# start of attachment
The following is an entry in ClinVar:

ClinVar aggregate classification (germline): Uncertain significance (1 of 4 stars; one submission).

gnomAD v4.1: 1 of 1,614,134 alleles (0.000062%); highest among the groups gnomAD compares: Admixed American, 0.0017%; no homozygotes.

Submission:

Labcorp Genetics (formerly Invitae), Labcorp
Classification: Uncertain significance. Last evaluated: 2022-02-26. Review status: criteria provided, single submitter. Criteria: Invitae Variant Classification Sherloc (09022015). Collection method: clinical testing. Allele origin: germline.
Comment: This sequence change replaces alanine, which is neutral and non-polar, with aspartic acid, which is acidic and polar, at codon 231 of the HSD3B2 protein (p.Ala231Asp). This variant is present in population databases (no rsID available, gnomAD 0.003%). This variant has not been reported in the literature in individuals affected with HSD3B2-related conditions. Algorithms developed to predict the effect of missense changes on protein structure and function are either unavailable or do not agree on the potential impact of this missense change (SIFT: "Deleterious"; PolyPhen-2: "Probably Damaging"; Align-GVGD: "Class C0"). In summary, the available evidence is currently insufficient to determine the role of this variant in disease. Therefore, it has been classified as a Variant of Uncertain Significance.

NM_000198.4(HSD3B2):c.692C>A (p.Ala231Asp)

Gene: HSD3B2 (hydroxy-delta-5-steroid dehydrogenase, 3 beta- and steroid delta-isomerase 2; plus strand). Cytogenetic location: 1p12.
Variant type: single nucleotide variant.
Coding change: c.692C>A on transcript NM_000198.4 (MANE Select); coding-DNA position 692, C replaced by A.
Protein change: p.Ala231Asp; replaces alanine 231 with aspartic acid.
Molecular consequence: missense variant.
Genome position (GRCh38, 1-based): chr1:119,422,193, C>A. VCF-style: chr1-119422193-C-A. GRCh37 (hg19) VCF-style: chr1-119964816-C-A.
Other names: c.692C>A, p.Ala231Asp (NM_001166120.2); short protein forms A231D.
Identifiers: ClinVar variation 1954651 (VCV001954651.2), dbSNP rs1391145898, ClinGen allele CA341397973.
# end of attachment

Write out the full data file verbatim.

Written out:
The following is an entry in ClinVar:

ClinVar aggregate classification (germline): Uncertain significance (1 of 4 stars; one submission).

gnomAD v4.1: 1 of 1,614,134 alleles (0.000062%); highest among the groups gnomAD compares: Admixed American, 0.0017%; no homozygotes.

Submission:

Labcorp Genetics (formerly Invitae), Labcorp
Classification: Uncertain significance. Last evaluated: 2022-02-26. Review status: criteria provided, single submitter. Criteria: Invitae Variant Classification Sherloc (09022015). Collection method: clinical testing. Allele origin: germline.
Comment: This sequence change replaces alanine, which is neutral and non-polar, with aspartic acid, which is acidic and polar, at codon 231 of the HSD3B2 protein (p.Ala231Asp). This variant is present in population databases (no rsID available, gnomAD 0.003%). This variant has not been reported in the literature in individuals affected with HSD3B2-related conditions. Algorithms developed to predict the effect of missense changes on protein structure and function are either unavailable or do not agree on the potential impact of this missense change (SIFT: "Deleterious"; PolyPhen-2: "Probably Damaging"; Align-GVGD: "Class C0"). In summary, the available evidence is currently insufficient to determine the role of this variant in disease. Therefore, it has been classified as a Variant of Uncertain Significance.

NM_000198.4(HSD3B2):c.692C>A (p.Ala231Asp)

Gene: HSD3B2 (hydroxy-delta-5-steroid dehydrogenase, 3 beta- and steroid delta-isomerase 2; plus strand). Cytogenetic location: 1p12.
Variant type: single nucleotide variant.
Coding change: c.692C>A on transcript NM_000198.4 (MANE Select); coding-DNA position 692, C replaced by A.
Protein change: p.Ala231Asp; replaces alanine 231 with aspartic acid.
Molecular consequence: missense variant.
Genome position (GRCh38, 1-based): chr1:119,422,193, C>A. VCF-style: chr1-119422193-C-A. GRCh37 (hg19) VCF-style: chr1-119964816-C-A.
Other names: c.692C>A, p.Ala231Asp (NM_001166120.2); short protein forms A231D.
Identifiers: ClinVar variation 1954651 (VCV001954651.2), dbSNP rs1391145898, ClinGen allele CA341397973.